Science communication puts research under the microscope.
Science communication has grown in leaps and bounds over the past 60 years. It plays a crucial role in democratising science and making it less mysterious.
Shouting past each other online doesn’t help.
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Social media is a great way to spread science information, fast. But the online echo chamber isn't always good at separating what's valid from what's not, and being prolific doesn't make you right.
Scientists themselves may be the key to finding the right balance.
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The public loses when their only choices are inaccessible, impenetrable journal articles or overhyped click-bait about science. Scientists themselves need to step up and help bridge the divide.
Scientists need to learn how to hit other communication goals.
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Broader goals like building trust, fostering excitement about science and influencing policy decisions don't necessarily just fall into place when researchers focus only on describing their work.
ESO/José Francisco Salgado (josefrancisco.org)
In a world of blogs, twitter and open data, scientists need to think again about how they'd communicate a discovery of alien life.
People get suspicious when ethically fraught science is discussed behind closed doors.
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A recent closed meeting about building synthetic genomes raised suspicions about just what scientists were planning, away from the public eye.
Printer George Howe shows the first edition of the Sydney Gazette to Governor Philip Gidley King, in a feature window at the Mitchell Library.
Reproduced with permission of the Mitchell Library, State Library of New South Wales, Digital Order Number: a6509002
What science issues did Australia's first newspaper - edited by a convict - discuss in its letter pages? The same ones we talk about today: the environment, education and health.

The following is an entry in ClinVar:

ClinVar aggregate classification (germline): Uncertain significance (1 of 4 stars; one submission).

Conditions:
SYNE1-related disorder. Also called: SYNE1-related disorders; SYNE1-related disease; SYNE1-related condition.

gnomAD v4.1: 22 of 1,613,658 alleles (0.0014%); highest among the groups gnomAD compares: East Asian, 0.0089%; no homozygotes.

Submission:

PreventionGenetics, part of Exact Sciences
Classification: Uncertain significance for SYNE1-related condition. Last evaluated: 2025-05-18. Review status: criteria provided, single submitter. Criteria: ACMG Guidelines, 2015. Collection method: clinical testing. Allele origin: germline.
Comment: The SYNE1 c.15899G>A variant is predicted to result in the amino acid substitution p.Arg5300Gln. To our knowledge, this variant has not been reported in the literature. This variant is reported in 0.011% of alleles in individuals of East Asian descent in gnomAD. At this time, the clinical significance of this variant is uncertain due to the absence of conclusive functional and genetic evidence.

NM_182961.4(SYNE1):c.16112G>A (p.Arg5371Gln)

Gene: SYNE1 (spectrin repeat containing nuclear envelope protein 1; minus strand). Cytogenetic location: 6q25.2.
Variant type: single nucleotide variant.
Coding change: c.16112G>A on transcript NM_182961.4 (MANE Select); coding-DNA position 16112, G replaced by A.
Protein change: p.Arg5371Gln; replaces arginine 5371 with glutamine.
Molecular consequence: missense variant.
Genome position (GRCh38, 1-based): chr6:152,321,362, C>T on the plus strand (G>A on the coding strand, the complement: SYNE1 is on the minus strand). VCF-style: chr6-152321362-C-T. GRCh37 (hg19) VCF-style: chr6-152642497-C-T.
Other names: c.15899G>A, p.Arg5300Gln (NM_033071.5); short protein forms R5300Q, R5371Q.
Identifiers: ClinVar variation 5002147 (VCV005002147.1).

So many questions on climate change.
Research showing that more than 90% of climate scientists agree that we’re causing global warming prompted plenty of questions. And the authors are only too happy to answer.
There’s a lot of incentive to hype scientific findings but in the end nobody wins. Overselling findings can undermine the authority of scientists as well as the credibility of the sources and ultimately deceive or even endanger the public.
Sometimes scientists, the media and the general public inadvertently conspire to oversell science, and that is bad for us all.
An overwhelming majority of those in the know believe coal fired power, such as from this Victorian plant, are contributing to global warming.
A new study confirms that 97% of publishing climate scientists believe humans are causing global warming.
Sometimes science needs to look at the bigger picture in order to best influence public policy.
Science is about more than protons, genes and neurons. Sometimes a bigger picture can help us make better decisions when it comes to public policy.
Alan Alda has a passion for talking about science.
World Science Festival New York
Everyone loves to hear a story, says actor Alan Alda, and that's what every scientists should learn if they are to better communicate their work to a wider audience.
If someone is spouting pseudo-science, should scientists risk legitimising them by getting into a debate with them?
Some scientists refuse to debate or appear with those they consider to be unscientific. But is this the best approach to combat anti-science narratives?
Extra, extra! The embargo’s lifted, read all about it.
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Sometimes big research news bypasses the usual scientific publishing process. Here's why that's not good for scientists or the public.
Some people just refuse to believe in climate change no matter what the science says.
No matter how much evidence scientists present in support of climate change there are those who refuse to believe it. They think it's all part of the consprarcy theory.
This is what happens when science writing gets too turgid.
Science can be fascinating and exciting. But much science writing is dull and obscure. Here are some of the tricks scientists often use to suck the joy out of science.
Media savvy researchers see television as a particularly useful way to reach new audiences.
A former dean of Sydney University’s Faculty of Medicine, where I work, once appointed me to a role where I was to try and increase the news media profile of our staff’s research and to encourage them…
Um, you figured out what by doing which?
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Nobel Prize-winning science is almost by definition arcane and complex. While these esoteric fields have their moment in the spotlight, does it matter if the rest of us understand?
All we are is just a link in the chain?
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Missing links make a good story, but not good science. Outdated metaphors don't help us understand the rapid evolution of infectious diseases such as flu and malaria.
The more academics fear being involved in media storms, the less they feel free to explore topics they consider important.
Public engagement of academics has increased enormously in recent decades. But this new level of engagement is producing problems and conflicts for which many academics are ill-prepared.